Shhh! These Thumbnail Sketch Printables are my Art Teacher SECRET Weapon!
For my Art 1 students these small, quick, and often overlooked drawings play a HUGE role in shaping their artistic journey in my classroom. Here’s why they matter and why you should incorporate MORE Thumbnail sketches:
Visualization: A picture is worth a thousand words! Thumbnail sketches are a handy link between a student’s wild ideas and their finished masterpiece. They help teachers really get what’s cooking in the student’s mind, making it easier to give them spot-on advice. It’s like having a visual chat that’s a win-win for the student and the teacher!
Composition: Thumbnail sketches teach beginners the art of composition. We know at first most students don’t even have a thought in their heads about the size and format of their paper and how that effects placement of their subject on the page! With thumbnails, they experiment with different formats and (hopefully) get to understand the role the artwork plays with the edges of the picture plane. These early lessons in composition sets the foundation for creating better art in the future.
Ideation: Hopefully with these small, quick sketches, students can fearlessly experiment with many different ideas. This ‘no-judgment zone’ allows them to explore and take risks. Since thumbnails are quick and informal, there’s less pressure to get it perfect.
Hateration: Sure, they hate them at first,…but MAKE THEM DO THEM ANYWAY. Assign them and make them complete and least 6 before they can move on to their final artwork. This creates students who learn if they want to make good art they must do some planning first! The hate disappates eventually when they just come to realize thumbnails are just always part of the process.
So, we know thumbnail sketches are VITAL for beginning artists! BUT… Students don’t just automatically understand how and why they should create thumbnail sketches before their final artwork. I have to teach it and re-teach it and teach it again before they really start to get it.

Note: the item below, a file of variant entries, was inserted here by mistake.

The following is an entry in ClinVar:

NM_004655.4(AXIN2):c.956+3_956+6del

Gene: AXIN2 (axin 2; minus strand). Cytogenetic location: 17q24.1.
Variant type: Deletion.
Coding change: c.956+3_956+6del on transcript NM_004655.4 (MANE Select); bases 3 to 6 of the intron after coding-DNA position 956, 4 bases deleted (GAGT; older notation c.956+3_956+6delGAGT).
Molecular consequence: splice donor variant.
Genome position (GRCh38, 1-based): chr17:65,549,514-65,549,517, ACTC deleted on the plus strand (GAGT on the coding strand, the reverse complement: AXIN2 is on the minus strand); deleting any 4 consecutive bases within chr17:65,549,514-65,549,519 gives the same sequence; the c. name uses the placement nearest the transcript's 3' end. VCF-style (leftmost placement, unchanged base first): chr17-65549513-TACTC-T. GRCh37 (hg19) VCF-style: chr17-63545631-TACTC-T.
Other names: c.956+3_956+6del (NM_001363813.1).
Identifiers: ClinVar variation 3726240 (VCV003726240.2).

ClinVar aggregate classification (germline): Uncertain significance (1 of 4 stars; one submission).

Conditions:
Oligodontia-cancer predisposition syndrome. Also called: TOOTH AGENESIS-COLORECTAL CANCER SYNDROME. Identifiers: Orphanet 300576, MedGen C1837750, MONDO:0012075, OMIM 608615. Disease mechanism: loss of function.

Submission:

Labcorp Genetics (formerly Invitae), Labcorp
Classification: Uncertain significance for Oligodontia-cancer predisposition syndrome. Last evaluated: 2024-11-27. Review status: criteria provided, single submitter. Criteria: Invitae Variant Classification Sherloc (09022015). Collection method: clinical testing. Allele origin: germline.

The biggest thing I have to teach and reteach and reiterate and regurgitate is this: EACH THUMBNAIL SKETCH DOES NOT NEED TO BE A COMPLETELY NEW IDEA. Show them (over and over 😐) how to do this! I usually model it on the board for them.
Here’s what I do: In my first thumbnail box I draw a doughnut right in the middle of the page. Next, I draw two doughnuts where they both go off of the page. Then, I draw one in the middle and two going off the page. In my next box, I draw a doughnut off to the side and on the other side of the page, I draw a coffee mug…. etc. I keep that up until I have 6 thumbnail sketches of the same idea: a doughnut!
For a more in-depth thumbnail sketch activity, check out this Thumbnail Brainstorming Activity.
For a very detailed artwork planning guide (better suited to upper level artists), check out the Sketch and Plan: A Guide to Planning an Artwork for High School Artists.
And I promised a FREEBIE!
This FREE resource contains 13 pages in a PDF file. Each page contains different size and format squares so students can create the correct size and format THUMBNAIL SKETCHES prior to beginning their final artwork. This product contains both Profile and Landscape formats for MANY different sized paper. You’ll find 9″x12″, 8.5″x11″, 11″x14″, 12″x18″, Ledger, Tabloid, Legal and Square options!
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